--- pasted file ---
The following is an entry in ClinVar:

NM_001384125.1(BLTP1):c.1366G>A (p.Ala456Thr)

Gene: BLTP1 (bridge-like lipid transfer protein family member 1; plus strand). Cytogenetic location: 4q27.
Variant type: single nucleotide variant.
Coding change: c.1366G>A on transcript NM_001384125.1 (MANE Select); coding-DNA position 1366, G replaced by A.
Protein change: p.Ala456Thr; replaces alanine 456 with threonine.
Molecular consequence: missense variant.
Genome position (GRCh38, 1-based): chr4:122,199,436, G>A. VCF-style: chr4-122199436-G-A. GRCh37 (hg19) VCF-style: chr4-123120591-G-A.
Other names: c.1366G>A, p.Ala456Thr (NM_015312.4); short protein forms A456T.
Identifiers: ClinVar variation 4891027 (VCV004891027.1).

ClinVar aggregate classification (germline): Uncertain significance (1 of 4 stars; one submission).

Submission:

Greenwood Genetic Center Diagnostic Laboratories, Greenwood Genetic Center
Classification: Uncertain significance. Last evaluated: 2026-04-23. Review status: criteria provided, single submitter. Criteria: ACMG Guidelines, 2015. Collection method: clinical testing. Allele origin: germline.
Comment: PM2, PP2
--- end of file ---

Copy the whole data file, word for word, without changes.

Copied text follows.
The following is an entry in ClinVar:

NM_001384125.1(BLTP1):c.1366G>A (p.Ala456Thr)

Gene: BLTP1 (bridge-like lipid transfer protein family member 1; plus strand). Cytogenetic location: 4q27.
Variant type: single nucleotide variant.
Coding change: c.1366G>A on transcript NM_001384125.1 (MANE Select); coding-DNA position 1366, G replaced by A.
Protein change: p.Ala456Thr; replaces alanine 456 with threonine.
Molecular consequence: missense variant.
Genome position (GRCh38, 1-based): chr4:122,199,436, G>A. VCF-style: chr4-122199436-G-A. GRCh37 (hg19) VCF-style: chr4-123120591-G-A.
Other names: c.1366G>A, p.Ala456Thr (NM_015312.4); short protein forms A456T.
Identifiers: ClinVar variation 4891027 (VCV004891027.1).

ClinVar aggregate classification (germline): Uncertain significance (1 of 4 stars; one submission).

Submission:

Greenwood Genetic Center Diagnostic Laboratories, Greenwood Genetic Center
Classification: Uncertain significance. Last evaluated: 2026-04-23. Review status: criteria provided, single submitter. Criteria: ACMG Guidelines, 2015. Collection method: clinical testing. Allele origin: germline.
Comment: PM2, PP2